Wait, why isn't the shortest 1-4 path just edge 14 with total cost 1?

The duals have a degree of freedom (there are \(n\) nodes but only \(n-1\) edges in a spanning tree, so the convention is to set the source value at 0. Then the sink value is -1. If we add edges 12 and 13 to form the tree, node 2's dual is -1 and node 3's is -3. That doesn't happen to be optimal, but some other choice of the two additional edges is.

(05 Jan '13, 18:51) Matthew Salt... ♦

sorry my mistake \(c=[ [0, 1, 3, 4], [1, 0, 1, 5], [2, 1, 0, 1], [3, 2, 1, 0]];\)

(05 Jan '13, 18:57) ShahinG

So the tree consists of 12, 23, 34 and duals are 1: 0, 2: -1, 3: -2; 4: -3. I believe all reduced costs are nonnegative.

That's without any of the redundant upper bound constraints. The upper bound constraints add variables to the dual and must be covered in the now larger basis by either the variable being bounded or the corresponding slack, whichever is positive.

(05 Jan '13, 19:28) Matthew Salt... ♦

Th dual is the following and by setting those

Minimize
 rhs: source + sink
Subject To
 x(1)(2): source + intermediate(2) >= -1
 x(1)(3): source + intermediate(3) >= -3
 x(1)(4): source + sink >= -4
 x(2)(1): - intermediate(2) >= -1
 x(2)(3): - intermediate(2) + intermediate(3) >= -1
 x(2)(4): sink - intermediate(2) >= -5
 x(3)(1): - intermediate(3) >= -2
 x(3)(2): intermediate(2) - intermediate(3) >= -1
(05 Jan '13, 19:46) ShahinG

and

 x(3)(4): sink - intermediate(3) >= -1
 x(4)(1): >= -3
 x(4)(2): intermediate(2) >= -2
 x(4)(3): intermediate(3) >= -1
 source  = 0
 intermediate(2) = -1
 intermediate(3) = -2
 sink = -3
Bounds
      source Free
      sink Free
      intermediate(2) Free
      intermediate(3) Free
End

but this is infeasible due to constraint x(4)(3).

(05 Jan '13, 19:46) ShahinG

I have constraint x(4)(3) as \(c_{43} - u_4 + u_3 = 1 - (-3) + (-2) = 2 \geq 0\).

(05 Jan '13, 21:43) Matthew Salt... ♦

but the last model is infeasible! isn't it? x(4)(3): intermediate(3) >= -1 and intermediate(3) = -2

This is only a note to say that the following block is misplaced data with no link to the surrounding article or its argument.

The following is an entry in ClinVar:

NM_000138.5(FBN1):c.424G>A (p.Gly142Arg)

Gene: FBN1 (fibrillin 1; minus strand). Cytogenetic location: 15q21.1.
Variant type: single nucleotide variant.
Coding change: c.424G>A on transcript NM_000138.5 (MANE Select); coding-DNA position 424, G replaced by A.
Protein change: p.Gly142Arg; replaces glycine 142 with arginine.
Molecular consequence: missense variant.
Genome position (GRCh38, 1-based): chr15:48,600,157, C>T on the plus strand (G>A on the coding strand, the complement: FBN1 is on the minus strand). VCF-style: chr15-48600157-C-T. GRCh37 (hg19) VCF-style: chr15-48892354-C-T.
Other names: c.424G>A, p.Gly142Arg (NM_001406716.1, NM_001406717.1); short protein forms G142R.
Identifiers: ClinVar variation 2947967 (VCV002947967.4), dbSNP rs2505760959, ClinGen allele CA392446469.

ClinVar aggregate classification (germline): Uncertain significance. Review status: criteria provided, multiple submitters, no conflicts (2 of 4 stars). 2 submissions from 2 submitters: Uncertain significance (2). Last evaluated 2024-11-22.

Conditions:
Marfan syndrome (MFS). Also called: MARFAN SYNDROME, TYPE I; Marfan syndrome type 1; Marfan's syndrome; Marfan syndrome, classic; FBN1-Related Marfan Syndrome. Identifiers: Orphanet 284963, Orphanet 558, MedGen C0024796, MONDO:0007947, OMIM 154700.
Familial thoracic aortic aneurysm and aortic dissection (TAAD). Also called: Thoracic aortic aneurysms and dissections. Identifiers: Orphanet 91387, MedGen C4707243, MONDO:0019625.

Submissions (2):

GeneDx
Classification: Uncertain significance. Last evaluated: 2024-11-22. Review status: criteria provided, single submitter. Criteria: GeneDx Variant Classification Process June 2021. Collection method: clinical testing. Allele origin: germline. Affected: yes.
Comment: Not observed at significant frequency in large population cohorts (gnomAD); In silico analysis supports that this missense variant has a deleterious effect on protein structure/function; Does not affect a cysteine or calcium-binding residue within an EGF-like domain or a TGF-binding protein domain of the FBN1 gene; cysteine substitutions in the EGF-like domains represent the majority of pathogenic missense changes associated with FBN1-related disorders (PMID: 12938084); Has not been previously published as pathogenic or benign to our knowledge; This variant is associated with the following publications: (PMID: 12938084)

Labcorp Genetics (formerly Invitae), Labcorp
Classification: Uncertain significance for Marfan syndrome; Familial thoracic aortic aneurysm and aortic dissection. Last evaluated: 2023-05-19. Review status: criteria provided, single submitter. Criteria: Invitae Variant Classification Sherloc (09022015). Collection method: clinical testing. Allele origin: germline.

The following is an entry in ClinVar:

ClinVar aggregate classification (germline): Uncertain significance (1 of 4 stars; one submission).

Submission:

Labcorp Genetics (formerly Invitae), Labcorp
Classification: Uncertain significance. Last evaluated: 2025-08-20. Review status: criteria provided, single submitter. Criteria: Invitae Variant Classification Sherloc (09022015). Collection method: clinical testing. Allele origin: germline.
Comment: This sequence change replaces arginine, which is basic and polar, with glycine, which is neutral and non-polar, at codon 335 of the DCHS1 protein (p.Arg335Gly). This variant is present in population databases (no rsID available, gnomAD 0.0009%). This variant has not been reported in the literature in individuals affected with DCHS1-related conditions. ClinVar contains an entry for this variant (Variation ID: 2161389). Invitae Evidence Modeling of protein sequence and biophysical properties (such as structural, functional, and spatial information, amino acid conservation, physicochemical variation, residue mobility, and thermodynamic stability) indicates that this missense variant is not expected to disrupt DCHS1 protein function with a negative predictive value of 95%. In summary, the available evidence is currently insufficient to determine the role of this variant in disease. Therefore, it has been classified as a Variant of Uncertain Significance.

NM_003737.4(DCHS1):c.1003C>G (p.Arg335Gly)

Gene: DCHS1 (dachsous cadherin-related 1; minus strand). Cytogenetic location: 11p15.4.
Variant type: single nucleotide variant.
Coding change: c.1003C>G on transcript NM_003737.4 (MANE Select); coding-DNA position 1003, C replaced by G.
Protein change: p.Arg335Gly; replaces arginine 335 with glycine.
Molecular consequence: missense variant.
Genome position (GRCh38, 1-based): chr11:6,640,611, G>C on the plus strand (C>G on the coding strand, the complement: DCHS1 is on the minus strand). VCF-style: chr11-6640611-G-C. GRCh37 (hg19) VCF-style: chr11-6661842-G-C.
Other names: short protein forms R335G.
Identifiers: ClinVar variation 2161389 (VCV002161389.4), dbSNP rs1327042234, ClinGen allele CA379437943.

(06 Jan '13, 04:31) ShahinG

The dual constraint for edge 43 is the one in the comment above. I don't see where you got your x(4)(3) constraint.

(07 Jan '13, 22:49) Matthew Salt... ♦
showing 5 of 10 show 5 more comments

The primal is:

\ENCODING=ISO-8859-1 \Problem name: IloCplex \( Minimize obj: x(1)(2) + 3 x(1)(3) + 4 x(1)(4) + x(2)(1) + x(2)(3) + 5 x(2)(4)\

  + 2 x(3)(1) + x(3)(2) + x(3)(4) + 3 x(4)(1) + 2 x(4)(2) + x(4)(3) + x13\

Subject To

source: x(1)(2) + x(1)(3) + x(1)(4) = 1

sink: x(1)(4) + x(2)(4) + x(3)(4) = 1

intermediate(2): x(1)(2) - x(2)(1) - x(2)(3) - x(2)(4) + x(3)(2) + x(4)(2) = 0

intermediate(3): x(1)(3) + x(2)(3) - x(3)(1) - x(3)(2) - x(3)(4) + x(4)(3) = 0

Bounds x13 = 0 End

\)

The optimal is

// solution (optimal) with objective 3

x[1][2] == 1;

x[2][3] == 1;

x[3][4] == 1;

Dual value(source): 2

Dual value(sink): 1

Dual value(intermediate[2]): -1

Dual value(intermediate[3]): 0

dual is

\ENCODING=ISO-8859-1

\Problem name: spp.dua

Minimize

rhs: source + sink

Subject To

x(1)(2): source + intermediate(2) >= -1

x(1)(3): source + intermediate(3) >= -3

x(1)(4): source + sink >= -4

x(2)(1): - intermediate(2) >= -1

x(2)(3): - intermediate(2) + intermediate(3) >= -1

x(2)(4): sink - intermediate(2) >= -5

x(3)(1): - intermediate(3) >= -2 x(3)(2): intermediate(2) - intermediate(3) >= -1 x(3)(4): sink - intermediate(3) >= -1 x(4)(1): >= -3 x(4)(2): intermediate(2) >= -2

x(4)(3): intermediate(3) >= -1

Bounds

  source Free

  sink Free

  intermediate(2) Free

  intermediate(3) Free

End

and the solution is Variable Name Solution Value

source -2.000000

sink -1.000000

intermediate(2) 1.000000

All other variables in the range 1-4 are 0

CPLEX> disp sol dual

Display dual values for which constraint(s): -

Constraint Name Dual Price

x(1)(2) 1.000000

x(2)(3) 1.000000

x(3)(4) 1.000000

if we set u_1 = source = 0

we get

Dual simplex - Optimal: Objective = -2.0000000000e+000

Solution time = 0.00 sec. Iterations = 0 (0)

Deterministic time = 0.01 ticks (10.23 ticks/sec)

and

Variable Name Solution Value

sink -2.000000

intermediate(2) -1.000000

intermediate(3) -1.000000

All other variables in the range 1-4 are 0.

CPLEX> disp sol dual -

Constraint Name Dual Price

x(3)(4) 1.000000

x(4)(3) 1.000000

c13 1.000000

So fixing to zero seems tricky

link

answered 05 Jan '13, 19:18

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ShahinG
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Asked: 05 Jan '13, 09:24

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Last updated: 07 Jan '13, 22:49